the-art-of-murderFinally, after my previous publisher ceased trading, here we are again and this time with Endeavour Press. The Art of Murder is the third book to feature retired headmistress, Harriet Quigley, and her faithful, if long-suffering, clergyman cousin, Sam Hathaway. Set in Hampshire, as are all my books, this rather messy murder takes place in the heart of the city of Winchester and there’s plenty of local history and nods to real historic sites.

‘A weekend art course at an upmarket B&B near Winchester’s historic cathedral is bound to be relaxing and fun… 

But not when man-crazy Linzi Bray, Chairman of the local art group, is in charge and the house is full of people who loathe her.
Accidents start to happen – in a ruined castle, in a fast-flowing river, in a peaceful garden.
There’s a stalker – or is there?
And there are far too many dead insects, as well as a vandalised Porsche and a pond full of blood.

It’s not the first time former headmistress, Harriet Quigley, and her cousin, the Reverend Sam Hathaway, have been embroiled in a mystery, but this time they’re baffled at the “spiteful game” that seems to be being played.

And then somebody else dies and the games all stop.’

‘The Art of Murder is perfect for avid crime mystery fans – with festering secrets, potential motives and the opportunity for sweet – or spiteful – revenge.’
It’s out as an e-book now and will be followed soon by a paperback which will be fun – haven’t had one of those for a while!

https://www.amazon.co.uk/Art-Murder-Harriet-Quigley-Mystery-ebook/dp/B01LZ4I4PB

It’s only £2.99, so do try it! And if you like it, tell your friends – any Amazon reviews will be gratefully received.

 

 

Some Henges and a New Book

Yesterday we had a day out to Stonehenge, about 50 miles from here. The first time I visited was when I was about eight and on a school outing and we ate our sandwiches sitting on the stones lying around on the ground. The next time was not long before the Resident Engineer and I got married and you could still get up close to the stones. Not this time; not since the late 70s when it became clear that the ancient site couldn’t cope with the increased visitor numbers.

It’s nicely done though; the visitor centre works well and as members of the National Trust – and English Heritage – our cards let us through quickly, though it was a good job we were there quite early. A Saturday in July is probably not the most intelligent time to visit and we were glad to be leaving at midday when we saw the crowds and the fleets of coaches. Still, a mile and a half walk from the centre to the stones was worth it (shuttle bus back); peaceful apart from birdsong, lots of wild flowers and bees and butterflies – none of which we could identify. The stones are fenced off, but not officiously so, and you get an amazing view as you wander round, along with a commentary on your headphones.20160709_114638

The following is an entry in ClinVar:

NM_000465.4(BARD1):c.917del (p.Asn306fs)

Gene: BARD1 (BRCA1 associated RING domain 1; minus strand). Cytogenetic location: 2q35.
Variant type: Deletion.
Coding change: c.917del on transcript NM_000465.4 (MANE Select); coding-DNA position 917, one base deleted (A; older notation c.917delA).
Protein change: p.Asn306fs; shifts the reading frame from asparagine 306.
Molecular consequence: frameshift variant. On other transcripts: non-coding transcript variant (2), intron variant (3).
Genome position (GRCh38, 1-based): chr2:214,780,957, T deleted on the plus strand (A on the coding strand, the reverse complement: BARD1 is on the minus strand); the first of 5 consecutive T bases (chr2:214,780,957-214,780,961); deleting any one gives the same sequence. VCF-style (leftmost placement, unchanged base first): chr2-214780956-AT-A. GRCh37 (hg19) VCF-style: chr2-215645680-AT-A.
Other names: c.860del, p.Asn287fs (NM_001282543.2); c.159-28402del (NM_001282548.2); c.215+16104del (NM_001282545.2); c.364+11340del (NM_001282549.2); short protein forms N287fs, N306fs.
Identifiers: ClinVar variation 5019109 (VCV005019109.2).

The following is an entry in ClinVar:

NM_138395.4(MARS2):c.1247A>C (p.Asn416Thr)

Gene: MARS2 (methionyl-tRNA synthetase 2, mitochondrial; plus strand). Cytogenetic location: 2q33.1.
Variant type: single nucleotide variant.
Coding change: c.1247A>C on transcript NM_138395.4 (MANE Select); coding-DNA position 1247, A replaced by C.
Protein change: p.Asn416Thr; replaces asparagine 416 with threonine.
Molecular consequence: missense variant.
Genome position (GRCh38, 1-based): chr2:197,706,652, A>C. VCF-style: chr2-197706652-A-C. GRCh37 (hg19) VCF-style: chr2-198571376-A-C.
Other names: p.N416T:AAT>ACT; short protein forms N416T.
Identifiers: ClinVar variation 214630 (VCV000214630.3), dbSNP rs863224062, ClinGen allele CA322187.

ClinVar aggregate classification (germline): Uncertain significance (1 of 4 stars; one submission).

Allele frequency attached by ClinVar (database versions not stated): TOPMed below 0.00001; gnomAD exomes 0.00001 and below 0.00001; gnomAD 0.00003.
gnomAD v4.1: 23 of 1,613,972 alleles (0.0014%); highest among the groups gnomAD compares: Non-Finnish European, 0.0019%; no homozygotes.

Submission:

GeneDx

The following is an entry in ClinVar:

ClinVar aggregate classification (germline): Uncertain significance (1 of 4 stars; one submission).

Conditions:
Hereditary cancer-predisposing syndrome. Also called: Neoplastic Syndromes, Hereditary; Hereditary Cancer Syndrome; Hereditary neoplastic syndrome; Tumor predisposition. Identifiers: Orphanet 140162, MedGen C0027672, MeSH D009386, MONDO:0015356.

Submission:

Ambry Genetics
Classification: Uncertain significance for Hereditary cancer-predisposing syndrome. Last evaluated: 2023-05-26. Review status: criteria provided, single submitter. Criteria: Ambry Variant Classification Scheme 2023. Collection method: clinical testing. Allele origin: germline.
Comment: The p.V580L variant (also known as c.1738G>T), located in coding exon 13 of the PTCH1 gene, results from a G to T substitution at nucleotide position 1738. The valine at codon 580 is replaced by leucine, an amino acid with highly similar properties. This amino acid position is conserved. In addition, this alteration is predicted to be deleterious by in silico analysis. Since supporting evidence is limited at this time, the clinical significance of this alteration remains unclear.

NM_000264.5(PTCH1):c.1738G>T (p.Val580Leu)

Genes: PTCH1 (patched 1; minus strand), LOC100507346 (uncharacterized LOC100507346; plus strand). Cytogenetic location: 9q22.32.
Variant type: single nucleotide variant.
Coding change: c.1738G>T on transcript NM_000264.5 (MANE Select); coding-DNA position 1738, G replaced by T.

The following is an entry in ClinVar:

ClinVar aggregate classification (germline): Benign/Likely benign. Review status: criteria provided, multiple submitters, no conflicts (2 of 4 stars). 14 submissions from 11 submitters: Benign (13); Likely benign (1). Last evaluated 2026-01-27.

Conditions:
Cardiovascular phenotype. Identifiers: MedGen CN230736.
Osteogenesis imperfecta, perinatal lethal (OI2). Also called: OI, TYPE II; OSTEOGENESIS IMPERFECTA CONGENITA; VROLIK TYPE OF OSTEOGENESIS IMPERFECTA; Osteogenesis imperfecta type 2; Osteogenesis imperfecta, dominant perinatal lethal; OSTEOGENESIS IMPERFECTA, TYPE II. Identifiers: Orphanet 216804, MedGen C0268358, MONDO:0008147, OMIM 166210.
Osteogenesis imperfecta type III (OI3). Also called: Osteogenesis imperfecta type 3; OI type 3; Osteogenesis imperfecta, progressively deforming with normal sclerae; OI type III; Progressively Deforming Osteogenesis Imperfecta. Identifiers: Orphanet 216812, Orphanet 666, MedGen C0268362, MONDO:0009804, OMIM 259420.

(I could have bought a tapestry cushion in the shop but thought better of it, at £50, see above)

As we went in search of a pub lunch elsewhere – the visitor centre was extremely busy – we came across a sign to Woodhenge, less well-known than its stone neighbour. (It’s  bigger than it looks in my photo)20160709_144909

‘Woodhenge is an atmospheric Neolithic site close to Stonehenge. Probably built about 2300 BC, it was originally believed to be the remains of a large burial mound, surrounded by a bank and ditch almost completely destroyed by ploughing. Aerial photography (in the 1920s) detected rings of dark spots in a crop of wheat, and today concrete markers replace the six concentric rings of timber posts which are believed to have once supported a ring-shaped building. There is evidence that it was in use around 1800 BC.  It is possible that the banks and ditches were used for defensive purposes in addition to its ceremonial function.’ (English Heritage)

Unlike most things, it’s free to visit and – surrounded by fields and trees – it’s a peaceful, yet atmospheric spot. Well worth a visit.

And now for the very nice news. The third book in my contemporary cosy mystery series, starring Harriet Quigley, Blood on the Paintbrush, is to be published by Endeavour Press. Not sure when but sometime within the next twelve months, according to the contract! As I blogged earlier, I was wondering what to do with this book with the departure of Robert Hale Ltd, so it’s great to be able to say it’ll be out as an ebook first, followed shortly by a paperback. This will be a welcome novelty after all those hardbacks which are beautifully-made but extremely difficult to sell!

Blood on the Paintbrush: A weekend art course at an upmarket B&B near Winchester’s historic cathedral is bound to be relaxing and fun. Isn’t it?

Not when Linzi Bray, chairman of the local art group, is in charge and the house is full of people who loathe her. Accidents start to happen – in a ruined castle, in a fast-flowing river, in a peaceful garden. There’s a stalker – or is there? And there are far too many dead insects, as well as a pond full of blood and a vandalised Porsche.

It’s not the first time former headmistress, Harriet Quigley, and her cousin, the Reverend Sam Hathaway, have been embroiled in a mystery but this time they’re baffled. ‘It’s so amateurish,’ complains Harriet. ‘Phone calls, anonymous letters, somebody lurking in corners, it’s like some spiteful game.’

 Game or not, there’s a death, but is it murder? And then somebody else dies and the games all stop…

 As always in my books, you get bits of Winchester history, including a scene in this little beauty which featured in a famous Victorian novel!  St Swithun-upon-Kingsgate Church - Wikipedia, the free encyclopedia: